If we're serious about reforming our industry, we need to make some broad-based changes. Attitudes can be contagious. As they spread and are adopted by others, they form an industry’s culture. We want our industry’s culture to be positive, productive, and customer-oriented – not negative, self-centered, and doing the bare minimum.

    The construction user community is aware of the Code of Excellence, and they view it as one of the most positive changes in the union construction industry recently. Many are demanding that all of the union trades working on their jobs adopt a Code of Excellence similar to the one we’ve pioneered here. Our plan is to be out in front of the pack. We want to be able to tell our customers that our whole industry works under the Code of Excellence, no matter how large or small the job is. I see only good things about being able to do that.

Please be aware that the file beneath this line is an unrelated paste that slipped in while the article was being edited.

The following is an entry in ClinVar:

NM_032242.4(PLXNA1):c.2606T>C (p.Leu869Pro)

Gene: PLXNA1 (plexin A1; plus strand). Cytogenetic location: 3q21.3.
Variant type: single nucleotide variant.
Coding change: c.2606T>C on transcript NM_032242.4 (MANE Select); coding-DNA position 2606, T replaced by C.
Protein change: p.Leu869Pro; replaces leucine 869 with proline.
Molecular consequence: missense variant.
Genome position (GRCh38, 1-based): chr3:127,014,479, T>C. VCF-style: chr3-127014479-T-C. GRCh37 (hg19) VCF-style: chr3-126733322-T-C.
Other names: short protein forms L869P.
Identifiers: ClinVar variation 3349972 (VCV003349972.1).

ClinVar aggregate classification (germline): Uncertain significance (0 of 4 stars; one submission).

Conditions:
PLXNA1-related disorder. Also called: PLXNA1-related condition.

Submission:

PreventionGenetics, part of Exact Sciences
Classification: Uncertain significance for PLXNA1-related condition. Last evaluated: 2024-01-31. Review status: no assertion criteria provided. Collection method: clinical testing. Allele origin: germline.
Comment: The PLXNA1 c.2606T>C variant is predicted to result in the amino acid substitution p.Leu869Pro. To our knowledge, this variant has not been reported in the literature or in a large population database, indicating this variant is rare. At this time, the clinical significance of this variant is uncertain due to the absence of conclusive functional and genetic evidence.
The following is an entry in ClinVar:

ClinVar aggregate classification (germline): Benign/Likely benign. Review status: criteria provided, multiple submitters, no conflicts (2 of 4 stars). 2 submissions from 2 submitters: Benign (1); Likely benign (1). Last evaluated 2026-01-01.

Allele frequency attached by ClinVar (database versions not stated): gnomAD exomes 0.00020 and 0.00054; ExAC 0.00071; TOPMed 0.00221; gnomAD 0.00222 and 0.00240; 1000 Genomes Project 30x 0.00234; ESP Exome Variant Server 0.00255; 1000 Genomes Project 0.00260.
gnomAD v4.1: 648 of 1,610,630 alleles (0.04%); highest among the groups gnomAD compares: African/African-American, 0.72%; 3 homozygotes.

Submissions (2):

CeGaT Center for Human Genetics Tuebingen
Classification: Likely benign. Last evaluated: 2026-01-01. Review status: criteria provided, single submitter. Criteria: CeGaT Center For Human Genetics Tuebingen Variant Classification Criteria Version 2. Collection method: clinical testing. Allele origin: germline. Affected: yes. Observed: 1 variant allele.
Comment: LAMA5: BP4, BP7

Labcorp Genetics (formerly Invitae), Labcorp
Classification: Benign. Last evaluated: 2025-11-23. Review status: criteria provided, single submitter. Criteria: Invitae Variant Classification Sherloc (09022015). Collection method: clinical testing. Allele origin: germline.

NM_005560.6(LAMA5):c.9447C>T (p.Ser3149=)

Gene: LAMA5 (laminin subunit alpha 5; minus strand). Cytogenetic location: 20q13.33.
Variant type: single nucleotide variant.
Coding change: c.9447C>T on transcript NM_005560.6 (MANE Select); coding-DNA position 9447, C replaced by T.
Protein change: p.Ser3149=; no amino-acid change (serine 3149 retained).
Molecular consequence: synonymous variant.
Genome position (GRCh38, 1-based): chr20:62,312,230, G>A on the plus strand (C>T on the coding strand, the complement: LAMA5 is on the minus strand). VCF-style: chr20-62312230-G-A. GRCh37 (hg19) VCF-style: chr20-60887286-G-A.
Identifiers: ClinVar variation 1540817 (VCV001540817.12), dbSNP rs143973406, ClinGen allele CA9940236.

• Hard-Won Changes

    Posted on Apr 03, 2007 by John M Grau

    Two weeks ago, I sat in the front row at the annual IBEW Construction Conference next to my old colleague, Jack Moore, Secretary Emeritus of the IBEW. Jack is looking good and feeling good. We both commented that we miss the day-to-day interaction we shared as co-trustees of the NEBF before he retired in 1997. 

    The current national officers of the IBEW were there as well, along with business managers from construction locals across the country. As I sat between my former and current colleagues, I realized just how much has changed about the conference during the years that I’ve been attending.

    In the past, much of the conference was dedicated to national politics. Speaker after speaker would rail against big business and anti-union forces. A word or two was said about the need to organize, but there was hardly a mention of NECA or signatory employers.